In addition, Autumn will promote and read from the book at several forums over the summer, including one scheduled for July 8 at Greetings and Readings, in Cockeysville.

A home run

Autumn attended Carver as a student in its literary arts prime — one of 12 programs at the magnet school — which focuses on writing, said Autumn's teacher, Suzanne Supplee, the literary arts department chair at Carver who oversees the senior thesis projects of students in the program.

Students begin brainstorming ideas for their senior thesis during their junior year and eventually go through the process of writing, pitching and publishing their work by the end of their senior year, Supplee said.

Once the writing is done, students are encouraged to self-publish through Amazon's CreateSpace, a self-publishing platform that allows writers to create and distribute their books for a fee.

Supplee said she steered the Towson teen away from her original proposal, a dystopian novel similar to the popular teen-trilogy-turned-film, "The Hunger Games."

"To be honest, I'd heard it before and I didn't feel it spoke to her strengths as a researcher and a scholar," Supplee said.

After going back to the drawing board, Autumn "hit the ball out of the park" with "Mirrors," Supplee said. "It's an intense project, and she really did a beautiful job with it."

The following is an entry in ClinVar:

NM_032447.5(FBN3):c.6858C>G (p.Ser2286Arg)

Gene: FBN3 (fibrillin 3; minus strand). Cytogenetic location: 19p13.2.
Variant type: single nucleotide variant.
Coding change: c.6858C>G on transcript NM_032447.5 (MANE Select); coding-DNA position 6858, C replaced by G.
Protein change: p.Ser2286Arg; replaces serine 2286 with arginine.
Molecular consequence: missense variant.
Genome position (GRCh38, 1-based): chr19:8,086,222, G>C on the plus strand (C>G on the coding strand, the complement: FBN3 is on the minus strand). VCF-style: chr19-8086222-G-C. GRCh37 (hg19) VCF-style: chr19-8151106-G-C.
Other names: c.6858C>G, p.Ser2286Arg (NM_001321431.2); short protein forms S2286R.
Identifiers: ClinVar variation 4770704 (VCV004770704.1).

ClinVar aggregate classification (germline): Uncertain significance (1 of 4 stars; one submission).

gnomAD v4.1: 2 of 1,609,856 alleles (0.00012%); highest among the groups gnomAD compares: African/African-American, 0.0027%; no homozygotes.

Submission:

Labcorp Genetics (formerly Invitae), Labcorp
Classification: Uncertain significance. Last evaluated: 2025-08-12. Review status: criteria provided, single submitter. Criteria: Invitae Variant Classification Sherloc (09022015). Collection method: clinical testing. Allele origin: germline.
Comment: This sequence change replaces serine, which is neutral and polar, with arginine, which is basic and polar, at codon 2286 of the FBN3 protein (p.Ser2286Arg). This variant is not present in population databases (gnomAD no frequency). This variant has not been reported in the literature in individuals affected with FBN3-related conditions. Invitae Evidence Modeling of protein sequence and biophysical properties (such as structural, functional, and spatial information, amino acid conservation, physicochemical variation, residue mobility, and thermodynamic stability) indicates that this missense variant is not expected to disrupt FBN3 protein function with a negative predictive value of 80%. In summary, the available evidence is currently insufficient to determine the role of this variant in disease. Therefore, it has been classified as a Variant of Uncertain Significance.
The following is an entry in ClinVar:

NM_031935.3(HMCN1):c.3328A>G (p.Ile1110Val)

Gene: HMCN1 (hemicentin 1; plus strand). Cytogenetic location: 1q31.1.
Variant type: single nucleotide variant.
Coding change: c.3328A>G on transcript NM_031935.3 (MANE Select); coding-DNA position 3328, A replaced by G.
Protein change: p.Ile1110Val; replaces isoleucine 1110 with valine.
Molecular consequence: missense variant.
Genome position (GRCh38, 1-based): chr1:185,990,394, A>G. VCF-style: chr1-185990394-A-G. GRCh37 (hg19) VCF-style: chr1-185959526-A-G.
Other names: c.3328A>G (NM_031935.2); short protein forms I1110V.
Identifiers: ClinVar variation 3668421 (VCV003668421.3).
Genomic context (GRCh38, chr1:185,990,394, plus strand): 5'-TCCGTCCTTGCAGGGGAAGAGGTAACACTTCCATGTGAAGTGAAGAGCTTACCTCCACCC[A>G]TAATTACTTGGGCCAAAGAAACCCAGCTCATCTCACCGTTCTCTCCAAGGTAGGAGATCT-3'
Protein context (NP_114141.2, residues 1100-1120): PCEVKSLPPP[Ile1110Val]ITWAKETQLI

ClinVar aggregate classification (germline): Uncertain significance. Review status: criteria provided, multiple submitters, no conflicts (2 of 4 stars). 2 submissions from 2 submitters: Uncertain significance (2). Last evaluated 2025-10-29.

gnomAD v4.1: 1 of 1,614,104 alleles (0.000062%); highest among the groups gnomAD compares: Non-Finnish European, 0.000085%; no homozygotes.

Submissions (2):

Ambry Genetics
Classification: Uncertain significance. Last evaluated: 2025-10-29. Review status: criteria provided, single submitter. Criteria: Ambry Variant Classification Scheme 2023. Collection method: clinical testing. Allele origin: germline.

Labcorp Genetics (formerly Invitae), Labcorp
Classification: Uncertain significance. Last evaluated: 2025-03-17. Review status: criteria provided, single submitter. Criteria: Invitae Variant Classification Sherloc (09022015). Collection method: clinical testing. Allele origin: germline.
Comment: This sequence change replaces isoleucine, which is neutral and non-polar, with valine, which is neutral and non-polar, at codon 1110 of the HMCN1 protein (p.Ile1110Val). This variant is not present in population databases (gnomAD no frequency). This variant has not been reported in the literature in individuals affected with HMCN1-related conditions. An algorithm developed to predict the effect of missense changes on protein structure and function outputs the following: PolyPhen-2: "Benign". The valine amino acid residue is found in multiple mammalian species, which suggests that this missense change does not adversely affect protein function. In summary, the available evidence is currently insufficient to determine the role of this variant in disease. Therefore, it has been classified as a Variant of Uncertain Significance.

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In one story contained in the book, Autumn's fictional character, Farrah, leaves her home in Baltimore at night for a first date with Tony, a man who turns out to be twice her age and a child sex trafficker. The story, titled "Saving Grace," follows Farrah's journey from naive teen to the more experienced group of girls stolen from their families and sold to strangers and ends with a police rescue and the promised return of Farrah to her family.

As Autumn points out in the researched, nonfiction essays on child prostitution and sex trafficking globally and in Maryland that follow the story, "Exclusion Games" and "Sold," escape is not always the case for survivors of human trafficking.

Maryland's central location among major east coast cities, along with easy access to multiple highways, makes it a hot spot for human trafficking, according to the Maryland Human Trafficking Task Force. The task force, formed in 2007 by the U.S. Attorney's Office, the Attorney General of Maryland and the State's Attorney for Baltimore City, is the state's lead investigative, prosecutorial and victim services organization.